Here are experiments our science specialists have selected to support the IB* topic.
Experiment #5 from Investigating Biology through Inquiry
In the Preliminary Activity, you will use a spectrophotometer and the Bradford protein assay to determine the protein content of milk. The Bradford protein assay is an extremely sensitive assay for protein. The Bradford reagent contains a dye called Coomassie G-250 that can interact with the R‑group of specific amino acids. The dominant protein in milk is called casein, which is composed of 224 amino acids. Thirteen of these amino acids react with the dye in the Bradford reagent. These amino acids include one tryptophan, four arginines, four tyrosines, and four histidines.
When the dye in the Bradford reagent interacts with these specific amino acids it turns the solution blue. The greater the concentration of protein in solution the deeper the color will be. If a set of known protein concentrations are allowed to react with a known concentration of Bradford reagent, we can measure the absorbance of the resulting solutions to create a standard curve. When a graph of absorbance vs. concentration is plotted for the standard solutions, a direct relationship should result. The direct relationship between absorbance and concentration for a solution is known as Beer’s law. To determine the protein concentration of an unknown solution, we can measure its absorbance and see where it falls on the standard curve. Because the relationship is linear, we could also calculate the protein concentration using the formula for the standard curve.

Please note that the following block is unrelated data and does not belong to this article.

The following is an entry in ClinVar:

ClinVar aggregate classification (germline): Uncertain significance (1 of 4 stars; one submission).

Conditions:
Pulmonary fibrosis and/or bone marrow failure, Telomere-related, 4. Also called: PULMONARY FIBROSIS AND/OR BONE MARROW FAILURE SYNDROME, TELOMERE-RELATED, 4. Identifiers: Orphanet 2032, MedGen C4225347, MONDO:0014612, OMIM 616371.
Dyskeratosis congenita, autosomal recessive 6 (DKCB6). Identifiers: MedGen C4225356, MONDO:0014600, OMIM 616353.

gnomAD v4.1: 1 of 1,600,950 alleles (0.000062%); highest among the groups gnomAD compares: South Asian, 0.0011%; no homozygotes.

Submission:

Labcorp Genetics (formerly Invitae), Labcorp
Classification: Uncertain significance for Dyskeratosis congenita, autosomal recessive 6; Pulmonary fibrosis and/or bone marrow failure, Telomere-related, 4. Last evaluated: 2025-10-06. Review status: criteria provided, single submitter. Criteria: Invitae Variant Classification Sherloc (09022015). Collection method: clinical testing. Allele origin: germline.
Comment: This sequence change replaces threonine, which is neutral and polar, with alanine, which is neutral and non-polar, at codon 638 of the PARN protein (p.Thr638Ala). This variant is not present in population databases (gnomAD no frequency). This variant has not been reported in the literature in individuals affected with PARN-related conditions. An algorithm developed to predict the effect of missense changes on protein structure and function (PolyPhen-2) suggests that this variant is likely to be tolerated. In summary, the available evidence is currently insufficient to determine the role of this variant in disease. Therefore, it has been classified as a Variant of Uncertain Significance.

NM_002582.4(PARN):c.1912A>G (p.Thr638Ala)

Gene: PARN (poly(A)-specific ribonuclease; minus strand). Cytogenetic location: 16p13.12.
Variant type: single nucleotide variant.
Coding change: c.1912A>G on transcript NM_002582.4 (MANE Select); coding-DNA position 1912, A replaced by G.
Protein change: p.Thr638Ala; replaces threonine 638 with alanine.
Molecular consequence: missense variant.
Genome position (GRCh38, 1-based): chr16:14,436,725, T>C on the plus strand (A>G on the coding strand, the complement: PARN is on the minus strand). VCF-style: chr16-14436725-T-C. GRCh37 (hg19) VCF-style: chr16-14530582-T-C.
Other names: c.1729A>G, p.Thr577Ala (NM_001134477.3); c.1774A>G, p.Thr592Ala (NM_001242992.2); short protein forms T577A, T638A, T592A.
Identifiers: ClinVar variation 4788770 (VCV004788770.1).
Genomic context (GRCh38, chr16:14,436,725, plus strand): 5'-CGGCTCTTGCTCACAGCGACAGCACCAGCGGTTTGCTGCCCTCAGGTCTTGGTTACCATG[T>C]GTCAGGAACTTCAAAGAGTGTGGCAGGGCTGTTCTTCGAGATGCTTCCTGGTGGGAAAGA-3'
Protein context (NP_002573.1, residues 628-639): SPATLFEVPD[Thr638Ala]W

After completing the Preliminary Activity, you will first use reference sources to find out more about protein before you choose and investigate a researchable question. Some topics to consider in your reference search are:
- amino acid
- alpha carbon
- carboxyl group
- primary structure
- amino group
- R group
- peptide bond
- Bradford protein assay
- Beer’s law